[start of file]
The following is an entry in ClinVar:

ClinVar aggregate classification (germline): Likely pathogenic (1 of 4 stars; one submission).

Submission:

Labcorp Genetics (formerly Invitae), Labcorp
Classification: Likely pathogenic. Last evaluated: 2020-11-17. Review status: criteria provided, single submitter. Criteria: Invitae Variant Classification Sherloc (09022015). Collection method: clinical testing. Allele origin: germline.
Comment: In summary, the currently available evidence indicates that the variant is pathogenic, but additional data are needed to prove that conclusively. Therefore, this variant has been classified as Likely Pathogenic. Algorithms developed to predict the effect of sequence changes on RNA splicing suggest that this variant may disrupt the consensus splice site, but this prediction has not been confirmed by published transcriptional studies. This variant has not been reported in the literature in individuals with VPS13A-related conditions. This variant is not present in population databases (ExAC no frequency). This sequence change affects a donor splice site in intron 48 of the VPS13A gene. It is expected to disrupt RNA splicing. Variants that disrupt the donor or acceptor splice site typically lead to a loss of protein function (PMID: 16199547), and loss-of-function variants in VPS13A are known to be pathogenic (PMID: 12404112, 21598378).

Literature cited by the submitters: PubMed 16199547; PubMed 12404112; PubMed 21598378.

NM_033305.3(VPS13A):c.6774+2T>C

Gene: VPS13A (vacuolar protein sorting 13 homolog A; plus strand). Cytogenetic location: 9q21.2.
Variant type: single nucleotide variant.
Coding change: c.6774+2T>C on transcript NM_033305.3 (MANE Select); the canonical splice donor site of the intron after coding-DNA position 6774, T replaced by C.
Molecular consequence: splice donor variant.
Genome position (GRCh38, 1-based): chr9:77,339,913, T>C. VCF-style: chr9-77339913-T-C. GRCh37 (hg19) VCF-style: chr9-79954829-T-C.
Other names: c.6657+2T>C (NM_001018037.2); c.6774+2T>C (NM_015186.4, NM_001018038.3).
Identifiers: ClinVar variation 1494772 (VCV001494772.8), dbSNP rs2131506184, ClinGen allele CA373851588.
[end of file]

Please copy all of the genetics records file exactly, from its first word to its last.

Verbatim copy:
The following is an entry in ClinVar:

ClinVar aggregate classification (germline): Likely pathogenic (1 of 4 stars; one submission).

Submission:

Labcorp Genetics (formerly Invitae), Labcorp
Classification: Likely pathogenic. Last evaluated: 2020-11-17. Review status: criteria provided, single submitter. Criteria: Invitae Variant Classification Sherloc (09022015). Collection method: clinical testing. Allele origin: germline.
Comment: In summary, the currently available evidence indicates that the variant is pathogenic, but additional data are needed to prove that conclusively. Therefore, this variant has been classified as Likely Pathogenic. Algorithms developed to predict the effect of sequence changes on RNA splicing suggest that this variant may disrupt the consensus splice site, but this prediction has not been confirmed by published transcriptional studies. This variant has not been reported in the literature in individuals with VPS13A-related conditions. This variant is not present in population databases (ExAC no frequency). This sequence change affects a donor splice site in intron 48 of the VPS13A gene. It is expected to disrupt RNA splicing. Variants that disrupt the donor or acceptor splice site typically lead to a loss of protein function (PMID: 16199547), and loss-of-function variants in VPS13A are known to be pathogenic (PMID: 12404112, 21598378).

Literature cited by the submitters: PubMed 16199547; PubMed 12404112; PubMed 21598378.

NM_033305.3(VPS13A):c.6774+2T>C

Gene: VPS13A (vacuolar protein sorting 13 homolog A; plus strand). Cytogenetic location: 9q21.2.
Variant type: single nucleotide variant.
Coding change: c.6774+2T>C on transcript NM_033305.3 (MANE Select); the canonical splice donor site of the intron after coding-DNA position 6774, T replaced by C.
Molecular consequence: splice donor variant.
Genome position (GRCh38, 1-based): chr9:77,339,913, T>C. VCF-style: chr9-77339913-T-C. GRCh37 (hg19) VCF-style: chr9-79954829-T-C.
Other names: c.6657+2T>C (NM_001018037.2); c.6774+2T>C (NM_015186.4, NM_001018038.3).
Identifiers: ClinVar variation 1494772 (VCV001494772.8), dbSNP rs2131506184, ClinGen allele CA373851588.